3. Neuroprotective effects of a use-dependent blocker of voltage-dependent sodium channels, BW619C89, in rat middle cerebral artery occlusion. Graham, S.H., Chen, J., Lan, J., Leach, M.J., Simon, R.P. J. Pharmacol. Exp. Ther. (1994) [Pubmed]
  4. Pharmacokinetics of 619C89, a novel neuronal sodium channel inhibitor, in acute stroke patients after loading and discrete maintenance infusions. Hussein, Z., Fraser, I.J., Lees, K.R., Muir, K.W., Lunnon, M.W., Hobbiger, S.F., Posner, J. British journal of clinical pharmacology. (1996) [Pubmed]
  5. Neuroprotective effects of the glutamate release inhibitor 619C89 in temporary middle cerebral artery occlusion. Kawaguchi, K., Graham, S.H. Brain Res. (1997) [Pubmed]
  6. Phase II clinical trial of sipatrigine (619C89) by continuous infusion in acute stroke. Muir, K.W., Holzapfel, L., Lees, K.R. Cerebrovasc. Dis. (2000) [Pubmed]
  7. Sodium channel blocking activity of AM-36 and sipatrigine (BW619C89): in vitro and in vivo evidence. Callaway, J.K., Castillo-Melendez, M., Giardina, S.F., Krstew, E.K., Beart, P.M., Jarrott, B. Neuropharmacology (2004) [Pubmed]
  8. Effects of extracellular pH on the interaction of sipatrigine and lamotrigine with high-voltage-activated (HVA) calcium channels in dissociated neurones of rat cortex. Hainsworth, A.H., Spadoni, F., Lavaroni, F., Bernardi, G., Stefani, A. Neuropharmacology (2001) [Pubmed]
  9. Electrophysiology of sipatrigine: a lamotrigine derivative exhibiting neuroprotective effects. Calabresi, P., Stefani, A., Marfia, G.A., Hainsworth, A.H., Centonze, D., Saulle, E., Spadoni, F., Leach, M.J., Giacomini, P., Bernardi, G. Exp. Neurol. (2000) [Pubmed]
  10. Inhibition of human N-type voltage-gated Ca2+ channels by the neuroprotective agent BW619C89. McNaughton, N.C., Leach, M.J., Hainsworth, A.H., Randall, A.D. Neuropharmacology (1997) [Pubmed]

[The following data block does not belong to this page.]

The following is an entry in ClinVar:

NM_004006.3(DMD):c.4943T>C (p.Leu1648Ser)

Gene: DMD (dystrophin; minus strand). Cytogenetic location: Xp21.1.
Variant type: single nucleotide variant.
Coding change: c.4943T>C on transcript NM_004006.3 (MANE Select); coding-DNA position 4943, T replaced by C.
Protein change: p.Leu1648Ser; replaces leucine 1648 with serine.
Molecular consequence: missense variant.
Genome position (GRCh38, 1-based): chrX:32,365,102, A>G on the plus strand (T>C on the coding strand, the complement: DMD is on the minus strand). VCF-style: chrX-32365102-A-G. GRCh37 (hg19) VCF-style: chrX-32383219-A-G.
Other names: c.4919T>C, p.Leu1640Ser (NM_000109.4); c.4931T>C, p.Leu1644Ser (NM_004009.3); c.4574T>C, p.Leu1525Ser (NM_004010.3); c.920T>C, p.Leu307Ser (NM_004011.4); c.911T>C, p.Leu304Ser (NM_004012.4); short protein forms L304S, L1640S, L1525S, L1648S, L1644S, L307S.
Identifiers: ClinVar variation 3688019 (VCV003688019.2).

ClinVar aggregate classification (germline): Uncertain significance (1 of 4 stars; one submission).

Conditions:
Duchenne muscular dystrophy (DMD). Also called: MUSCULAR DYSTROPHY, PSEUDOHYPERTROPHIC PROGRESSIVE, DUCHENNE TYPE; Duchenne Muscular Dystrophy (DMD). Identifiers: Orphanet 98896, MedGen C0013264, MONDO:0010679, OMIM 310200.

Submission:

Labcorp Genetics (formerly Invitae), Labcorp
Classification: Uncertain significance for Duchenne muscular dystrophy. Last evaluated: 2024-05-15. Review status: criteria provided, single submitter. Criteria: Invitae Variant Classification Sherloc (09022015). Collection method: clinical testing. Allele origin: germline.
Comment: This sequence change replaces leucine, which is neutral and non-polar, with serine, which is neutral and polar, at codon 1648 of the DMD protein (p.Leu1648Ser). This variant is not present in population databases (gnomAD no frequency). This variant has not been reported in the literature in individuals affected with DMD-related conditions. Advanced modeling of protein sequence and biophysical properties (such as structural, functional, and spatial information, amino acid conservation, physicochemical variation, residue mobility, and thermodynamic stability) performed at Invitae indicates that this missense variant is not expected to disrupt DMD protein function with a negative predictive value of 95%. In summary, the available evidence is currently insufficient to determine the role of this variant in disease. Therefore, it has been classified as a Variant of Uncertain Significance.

11. On the inhibition of voltage activated calcium currents in rat cortical neurones by the neuroprotective agent 619C89. Stefani, A., Hainsworth, A.H., Spadoni, F., Bernardi, G. Br. J. Pharmacol. (1998) [Pubmed]
  12. State-dependent inhibition of Na+ currents by the neuroprotective agent 619C89 in rat hippocampal neurons and in a mammalian cell line expressing rat brain type IIA Na+ channels. Xie, X.M., Garthwaite, J. Neuroscience (1996) [Pubmed]
  13. Mechanisms of ischaemic damage to central white matter axons: a quantitative histological analysis using rat optic nerve. Garthwaite, G., Brown, G., Batchelor, A.M., Goodwin, D.A., Garthwaite, J. Neuroscience (1999) [Pubmed]
  14. A comparative assessment of the efficacy and side-effect liability of neuroprotective compounds in experimental stroke. Dawson, D.A., Wadsworth, G., Palmer, A.M. Brain Res. (2001) [Pubmed]
  15. The neuroprotective agent sipatrigine (BW619C89) potently inhibits the human tandem pore-domain K(+) channels TREK-1 and TRAAK. Meadows, H.J., Chapman, C.G., Duckworth, D.M., Kelsell, R.E., Murdock, P.R., Nasir, S., Rennie, G., Randall, A.D. Brain Res. (2001) [Pubmed]
  16. Long-term beneficial effects of BW619C89 on neurological deficit, cognitive deficit and brain damage after middle cerebral artery occlusion in the rat. Smith, S.E., Hodges, H., Sowinski, P., Man, C.M., Leach, M.J., Sinden, J.D., Gray, J.A., Meldrum, B.S. Neuroscience (1997) [Pubmed]
  17. The neuroprotective agent sipatrigine blocks multiple cardiac ion channels and causes triangulation of the ventricular action potential. Gao, Z., Milnes, J.T., Choisy, S.C., Leach, M.J., Hancox, J.C., James, A.F. Clin. Exp. Pharmacol. Physiol. (2005) [Pubmed]